Currently, a booster box from this set has an EV of $111.77. Of course, this is artificially high since the set just came out, and singles haven’t flooded the market yet. But what’s driving the high EV upon release? What’s worth opening and what should my action be if I do open the most valuable cards in the set?
The most valuable nonfoil card in the set so far is Chandra, Awakened Inferno. At time of writing, Card Kingdom offers $23 for the mythic rare. Next is Omnath, Locus of the Roil and Sorin, Imperious Bloodlord at $11.75. The fourth most valuable card in the set is currently a rare reprint, Leyline of the Void ($9).
What will I do if I open any of these cards in a booster pack? It’s 99.9% likely I will sell them immediately. Look at what happened to my Liliana, Dreadhorde General transaction—I opened one in a booster and got almost $30 in store credit for it, and now it would barely get me $10 at that same store. That’s a dramatic plummet. Of course, there’s a nonzero chance something I open breaks out in Standard and jumps in price. But nowadays, I don’t even bother playing the Standard speculation game. It seems completely unnecessary to gamble on new cards when there are so many more predictable trends worth acting upon.
For starters, there’s still that Modern Horizons phenomenon out there. This one-of-a-kind set is about to fade into the background, allowing its most playable cards to slowly increase in price over time. While some purchases I made may have been premature, I haven’t regretted acquiring Modern Horizons playables. Foils have been especially strong.
Looking back a little further, it seems Ultimate Masters cards have completely bottomed. While a given card from the set may not suddenly double overnight, it seems like we can safely acquire Ultimate Masters cards now without threat of further price declines. The most playable cards have already been on an uptrend.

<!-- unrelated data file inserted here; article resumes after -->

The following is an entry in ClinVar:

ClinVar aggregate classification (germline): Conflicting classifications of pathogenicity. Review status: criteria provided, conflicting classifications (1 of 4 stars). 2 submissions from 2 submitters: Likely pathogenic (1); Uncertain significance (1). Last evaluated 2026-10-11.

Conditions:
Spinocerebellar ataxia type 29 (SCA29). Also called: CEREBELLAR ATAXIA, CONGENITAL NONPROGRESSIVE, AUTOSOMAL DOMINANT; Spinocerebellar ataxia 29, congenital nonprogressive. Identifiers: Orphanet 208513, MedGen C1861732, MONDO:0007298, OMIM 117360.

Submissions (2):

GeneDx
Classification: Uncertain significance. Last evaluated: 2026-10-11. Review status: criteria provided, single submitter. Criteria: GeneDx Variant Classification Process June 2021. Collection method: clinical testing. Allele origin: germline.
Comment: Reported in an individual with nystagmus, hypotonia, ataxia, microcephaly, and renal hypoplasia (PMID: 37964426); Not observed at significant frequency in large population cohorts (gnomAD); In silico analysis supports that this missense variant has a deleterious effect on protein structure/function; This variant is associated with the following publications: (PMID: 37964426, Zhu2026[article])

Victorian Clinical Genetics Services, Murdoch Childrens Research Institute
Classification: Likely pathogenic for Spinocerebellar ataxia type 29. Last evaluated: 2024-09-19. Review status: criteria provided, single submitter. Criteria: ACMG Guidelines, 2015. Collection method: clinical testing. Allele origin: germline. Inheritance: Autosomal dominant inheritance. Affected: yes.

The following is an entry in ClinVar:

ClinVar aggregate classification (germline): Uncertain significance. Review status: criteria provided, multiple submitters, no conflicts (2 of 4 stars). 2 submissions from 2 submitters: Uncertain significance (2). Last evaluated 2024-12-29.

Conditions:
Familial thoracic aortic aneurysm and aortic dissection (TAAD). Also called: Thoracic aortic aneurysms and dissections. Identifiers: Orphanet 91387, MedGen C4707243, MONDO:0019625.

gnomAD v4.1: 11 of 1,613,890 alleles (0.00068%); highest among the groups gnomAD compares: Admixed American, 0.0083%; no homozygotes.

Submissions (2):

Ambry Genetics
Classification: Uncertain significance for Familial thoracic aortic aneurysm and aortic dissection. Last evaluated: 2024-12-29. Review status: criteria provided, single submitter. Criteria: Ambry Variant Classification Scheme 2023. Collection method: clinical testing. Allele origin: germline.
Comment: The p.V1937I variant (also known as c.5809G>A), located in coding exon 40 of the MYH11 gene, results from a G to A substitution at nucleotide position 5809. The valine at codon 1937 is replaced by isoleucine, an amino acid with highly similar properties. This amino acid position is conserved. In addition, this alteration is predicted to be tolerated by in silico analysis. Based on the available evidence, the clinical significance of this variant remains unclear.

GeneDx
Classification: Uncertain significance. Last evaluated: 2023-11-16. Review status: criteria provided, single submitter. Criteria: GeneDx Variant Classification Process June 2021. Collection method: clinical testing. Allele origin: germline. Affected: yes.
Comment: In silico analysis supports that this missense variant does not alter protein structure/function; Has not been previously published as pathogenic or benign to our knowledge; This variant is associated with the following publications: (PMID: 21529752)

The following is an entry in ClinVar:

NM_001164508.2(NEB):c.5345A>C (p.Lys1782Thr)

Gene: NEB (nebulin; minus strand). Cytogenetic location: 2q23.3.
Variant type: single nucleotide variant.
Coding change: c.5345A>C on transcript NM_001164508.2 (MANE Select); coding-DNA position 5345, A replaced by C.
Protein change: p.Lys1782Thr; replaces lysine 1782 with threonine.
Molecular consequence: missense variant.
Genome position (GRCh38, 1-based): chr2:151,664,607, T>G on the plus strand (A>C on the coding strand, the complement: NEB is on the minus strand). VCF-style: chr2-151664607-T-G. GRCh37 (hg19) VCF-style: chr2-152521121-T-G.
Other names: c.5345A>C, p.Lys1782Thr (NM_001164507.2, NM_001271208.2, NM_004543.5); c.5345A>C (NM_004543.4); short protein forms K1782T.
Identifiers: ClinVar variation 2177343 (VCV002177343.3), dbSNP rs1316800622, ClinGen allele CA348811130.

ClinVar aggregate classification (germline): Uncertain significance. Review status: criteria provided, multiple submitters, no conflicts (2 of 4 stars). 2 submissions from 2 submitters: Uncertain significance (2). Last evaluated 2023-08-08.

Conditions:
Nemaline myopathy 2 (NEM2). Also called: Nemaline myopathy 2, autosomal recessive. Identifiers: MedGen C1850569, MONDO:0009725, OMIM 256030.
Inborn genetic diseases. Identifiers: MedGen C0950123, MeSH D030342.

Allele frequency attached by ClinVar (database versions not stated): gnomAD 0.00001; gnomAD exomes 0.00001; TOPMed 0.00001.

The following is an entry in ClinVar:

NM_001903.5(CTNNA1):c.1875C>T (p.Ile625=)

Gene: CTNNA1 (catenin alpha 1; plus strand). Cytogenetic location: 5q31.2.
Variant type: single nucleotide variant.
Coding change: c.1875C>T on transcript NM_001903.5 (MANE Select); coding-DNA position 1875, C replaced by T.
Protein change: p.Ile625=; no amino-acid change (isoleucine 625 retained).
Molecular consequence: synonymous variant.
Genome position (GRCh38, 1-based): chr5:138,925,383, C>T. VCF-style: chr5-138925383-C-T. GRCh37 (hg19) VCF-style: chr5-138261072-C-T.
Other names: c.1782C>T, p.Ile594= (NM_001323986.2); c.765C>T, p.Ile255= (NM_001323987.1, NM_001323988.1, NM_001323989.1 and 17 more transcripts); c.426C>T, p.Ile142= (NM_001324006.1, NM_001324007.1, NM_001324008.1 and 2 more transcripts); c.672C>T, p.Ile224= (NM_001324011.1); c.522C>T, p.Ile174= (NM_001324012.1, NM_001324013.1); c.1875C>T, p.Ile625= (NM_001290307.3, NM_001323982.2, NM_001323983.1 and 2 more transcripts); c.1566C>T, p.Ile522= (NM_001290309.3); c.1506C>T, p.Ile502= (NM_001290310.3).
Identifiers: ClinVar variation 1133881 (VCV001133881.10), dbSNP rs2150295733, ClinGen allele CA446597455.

If I were going to put money to work in newer cards, these are the two sets I would focus upon.
Wrapping It Up
It’s not often I pay attention to new sets. With very few exceptions, cards in new sets follow a predictable trend: they start high and quickly sell off as new supply hits the market. There’s little to explore from an MTG finance standpoint unless you’re talented at picking the sleepers of the set. I am not.
All that said, I do notice some perplexing trends in new set pricing of late. Perhaps this is the new norm, and my absence from Standard MTG finance explains why I find these trends so interesting. But even if this is the case, I suspect others out there may be equally inexperienced, and would also benefit from the same musings.
Either way, my overall message track remains the same: there are so many high-probability high-reward plays out there that betting on Standard seems ill-placed. If its profits you seek, you needn’t mess with Standard sets at all. There’s enough strength in sets like Modern Horizons and Ultimate Masters to be worth buying into. Of course, if you want to get into sets even older, there’s plenty more worth acquiring.
Besides picking up some Modern Horizons cards with store credit, I’ve been focusing recently on Beta rares. Any rares. There are only a couple thousand of each one and there will never be any more. But that’s my style; you need to figure out what interests you most. If you can find ways to make a little money from Magic while also enjoying the cards in the meantime, you’ve discovered the one way to have your cake while eating it too!
- I never would have predicted the buylist on foil Wrenn and Six to rise so quickly. Card Kingdom now offers $140 for near mint copies, and that card’s price doesn’t seem to be slowing down. Because this set is somewhat unprecedented, I can’t predict the ceiling on its most desirable foils. But if I were forced to guess, I’d say this card could reach $300, and it wouldn’t surprise me.
- Urza, Lord High Artificer is the next most valuable foil from Modern Horizons, with a buylist of $115. Force of Negation foils are next at $90. Both of these also have robust demand, and I don’t expect these prices to drop. New supply probably won’t be hitting the market quickly enough to overcome demand at this point, and that’s precisely why Modern Horizons foils interest me so much.
- Can I pause for a moment and dwell on my favorite set, Arabian Nights? At one point, the top three cards from the set buylisted to Card Kingdom for well over $1000. But their buy prices on Library of Alexandria, Bazaar of Baghdad, and Juzam Djinn have slowly been dropping as they continue to take in supply. Now they’re paying $1010 for Bazaar, $900 for Juzam, and just $770 for Library. There does appear to be some softness in this market, but I suspect it won’t last forever.